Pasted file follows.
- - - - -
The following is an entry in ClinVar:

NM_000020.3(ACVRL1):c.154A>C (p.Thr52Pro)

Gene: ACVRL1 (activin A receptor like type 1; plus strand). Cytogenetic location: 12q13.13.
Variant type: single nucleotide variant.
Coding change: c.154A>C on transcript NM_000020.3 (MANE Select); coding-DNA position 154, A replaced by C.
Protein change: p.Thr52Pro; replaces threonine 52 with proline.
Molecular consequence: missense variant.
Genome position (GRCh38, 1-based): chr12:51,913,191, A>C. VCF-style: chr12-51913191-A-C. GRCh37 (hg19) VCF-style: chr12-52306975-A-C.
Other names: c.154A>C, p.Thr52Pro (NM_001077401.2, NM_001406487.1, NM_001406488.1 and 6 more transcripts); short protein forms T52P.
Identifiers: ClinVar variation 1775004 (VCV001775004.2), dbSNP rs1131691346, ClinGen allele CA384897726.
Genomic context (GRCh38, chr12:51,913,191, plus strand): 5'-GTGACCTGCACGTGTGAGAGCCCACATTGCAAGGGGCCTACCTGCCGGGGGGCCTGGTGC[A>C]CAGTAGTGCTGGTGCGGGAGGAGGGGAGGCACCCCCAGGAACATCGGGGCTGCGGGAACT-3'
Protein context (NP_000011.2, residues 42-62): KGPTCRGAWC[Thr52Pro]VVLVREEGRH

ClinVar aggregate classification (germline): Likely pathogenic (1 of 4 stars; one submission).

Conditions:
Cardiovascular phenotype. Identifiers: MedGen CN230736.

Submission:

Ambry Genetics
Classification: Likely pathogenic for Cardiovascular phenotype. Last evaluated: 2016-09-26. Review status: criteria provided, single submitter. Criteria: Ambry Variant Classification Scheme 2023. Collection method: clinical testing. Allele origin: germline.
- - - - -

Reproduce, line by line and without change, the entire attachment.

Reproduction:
The following is an entry in ClinVar:

NM_000020.3(ACVRL1):c.154A>C (p.Thr52Pro)

Gene: ACVRL1 (activin A receptor like type 1; plus strand). Cytogenetic location: 12q13.13.
Variant type: single nucleotide variant.
Coding change: c.154A>C on transcript NM_000020.3 (MANE Select); coding-DNA position 154, A replaced by C.
Protein change: p.Thr52Pro; replaces threonine 52 with proline.
Molecular consequence: missense variant.
Genome position (GRCh38, 1-based): chr12:51,913,191, A>C. VCF-style: chr12-51913191-A-C. GRCh37 (hg19) VCF-style: chr12-52306975-A-C.
Other names: c.154A>C, p.Thr52Pro (NM_001077401.2, NM_001406487.1, NM_001406488.1 and 6 more transcripts); short protein forms T52P.
Identifiers: ClinVar variation 1775004 (VCV001775004.2), dbSNP rs1131691346, ClinGen allele CA384897726.
Genomic context (GRCh38, chr12:51,913,191, plus strand): 5'-GTGACCTGCACGTGTGAGAGCCCACATTGCAAGGGGCCTACCTGCCGGGGGGCCTGGTGC[A>C]CAGTAGTGCTGGTGCGGGAGGAGGGGAGGCACCCCCAGGAACATCGGGGCTGCGGGAACT-3'
Protein context (NP_000011.2, residues 42-62): KGPTCRGAWC[Thr52Pro]VVLVREEGRH

ClinVar aggregate classification (germline): Likely pathogenic (1 of 4 stars; one submission).

Conditions:
Cardiovascular phenotype. Identifiers: MedGen CN230736.

Submission:

Ambry Genetics
Classification: Likely pathogenic for Cardiovascular phenotype. Last evaluated: 2016-09-26. Review status: criteria provided, single submitter. Criteria: Ambry Variant Classification Scheme 2023. Collection method: clinical testing. Allele origin: germline.